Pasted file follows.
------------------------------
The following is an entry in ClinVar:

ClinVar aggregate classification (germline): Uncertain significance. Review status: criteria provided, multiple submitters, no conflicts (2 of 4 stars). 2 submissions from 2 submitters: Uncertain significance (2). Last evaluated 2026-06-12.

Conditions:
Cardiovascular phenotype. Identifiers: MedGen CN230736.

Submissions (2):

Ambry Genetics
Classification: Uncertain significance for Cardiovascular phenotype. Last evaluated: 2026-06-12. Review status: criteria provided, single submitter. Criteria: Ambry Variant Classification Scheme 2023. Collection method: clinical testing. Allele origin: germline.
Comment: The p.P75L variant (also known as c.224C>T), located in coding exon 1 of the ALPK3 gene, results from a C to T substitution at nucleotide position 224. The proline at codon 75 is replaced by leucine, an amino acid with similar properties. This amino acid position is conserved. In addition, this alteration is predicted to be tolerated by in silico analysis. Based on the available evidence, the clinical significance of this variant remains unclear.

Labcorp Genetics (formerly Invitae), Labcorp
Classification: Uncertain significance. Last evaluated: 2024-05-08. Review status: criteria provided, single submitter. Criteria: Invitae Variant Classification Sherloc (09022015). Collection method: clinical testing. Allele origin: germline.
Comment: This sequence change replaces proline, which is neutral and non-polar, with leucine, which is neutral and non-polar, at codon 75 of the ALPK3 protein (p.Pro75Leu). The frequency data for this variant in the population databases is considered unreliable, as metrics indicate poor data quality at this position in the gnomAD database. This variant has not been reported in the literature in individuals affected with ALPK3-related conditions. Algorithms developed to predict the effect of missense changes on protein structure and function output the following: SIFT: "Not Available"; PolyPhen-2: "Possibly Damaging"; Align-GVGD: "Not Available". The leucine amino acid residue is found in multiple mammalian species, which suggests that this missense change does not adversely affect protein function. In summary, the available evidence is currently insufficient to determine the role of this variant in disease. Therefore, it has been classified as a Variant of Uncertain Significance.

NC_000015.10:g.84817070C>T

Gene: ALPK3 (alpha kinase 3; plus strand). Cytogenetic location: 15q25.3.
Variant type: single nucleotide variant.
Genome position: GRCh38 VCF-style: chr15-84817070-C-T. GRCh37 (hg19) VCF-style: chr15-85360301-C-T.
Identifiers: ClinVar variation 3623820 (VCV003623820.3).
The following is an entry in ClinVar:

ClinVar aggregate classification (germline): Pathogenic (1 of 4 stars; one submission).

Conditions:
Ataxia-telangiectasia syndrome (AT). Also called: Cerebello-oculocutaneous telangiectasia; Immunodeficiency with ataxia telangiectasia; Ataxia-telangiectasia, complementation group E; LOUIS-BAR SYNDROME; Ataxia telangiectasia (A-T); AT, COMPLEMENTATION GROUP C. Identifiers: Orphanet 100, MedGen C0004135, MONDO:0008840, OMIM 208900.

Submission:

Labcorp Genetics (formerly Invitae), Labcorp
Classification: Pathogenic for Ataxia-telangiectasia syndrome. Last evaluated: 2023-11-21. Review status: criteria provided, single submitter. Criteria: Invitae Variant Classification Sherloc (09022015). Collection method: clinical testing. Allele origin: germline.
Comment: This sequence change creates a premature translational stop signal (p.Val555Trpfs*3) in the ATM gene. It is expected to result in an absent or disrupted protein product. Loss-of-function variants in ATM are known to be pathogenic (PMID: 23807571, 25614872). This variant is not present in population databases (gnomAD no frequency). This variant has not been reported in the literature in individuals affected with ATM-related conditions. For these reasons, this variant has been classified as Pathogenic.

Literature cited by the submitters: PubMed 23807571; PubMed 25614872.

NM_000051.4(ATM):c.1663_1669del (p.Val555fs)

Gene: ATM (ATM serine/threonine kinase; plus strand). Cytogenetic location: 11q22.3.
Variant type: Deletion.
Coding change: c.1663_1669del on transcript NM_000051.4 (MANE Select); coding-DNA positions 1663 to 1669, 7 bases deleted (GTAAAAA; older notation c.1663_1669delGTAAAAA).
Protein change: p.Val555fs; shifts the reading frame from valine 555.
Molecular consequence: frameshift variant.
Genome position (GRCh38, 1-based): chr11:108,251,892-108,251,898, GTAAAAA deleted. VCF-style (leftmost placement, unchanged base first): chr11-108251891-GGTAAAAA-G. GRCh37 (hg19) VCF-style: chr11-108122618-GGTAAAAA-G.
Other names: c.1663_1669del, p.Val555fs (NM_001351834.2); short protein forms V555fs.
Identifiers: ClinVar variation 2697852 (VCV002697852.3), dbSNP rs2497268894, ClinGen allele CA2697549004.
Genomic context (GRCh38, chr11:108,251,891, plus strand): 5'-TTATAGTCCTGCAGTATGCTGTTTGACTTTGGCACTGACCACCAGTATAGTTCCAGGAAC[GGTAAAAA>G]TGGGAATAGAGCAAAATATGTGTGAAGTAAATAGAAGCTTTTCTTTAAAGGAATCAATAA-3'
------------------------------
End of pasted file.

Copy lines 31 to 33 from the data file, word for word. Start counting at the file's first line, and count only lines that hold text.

Molecular consequence: frameshift variant.
Genome position (GRCh38, 1-based): chr11:108,251,892-108,251,898, GTAAAAA deleted. VCF-style (leftmost placement, unchanged base first): chr11-108251891-GGTAAAAA-G. GRCh37 (hg19) VCF-style: chr11-108122618-GGTAAAAA-G.
Other names: c.1663_1669del, p.Val555fs (NM_001351834.2); short protein forms V555fs.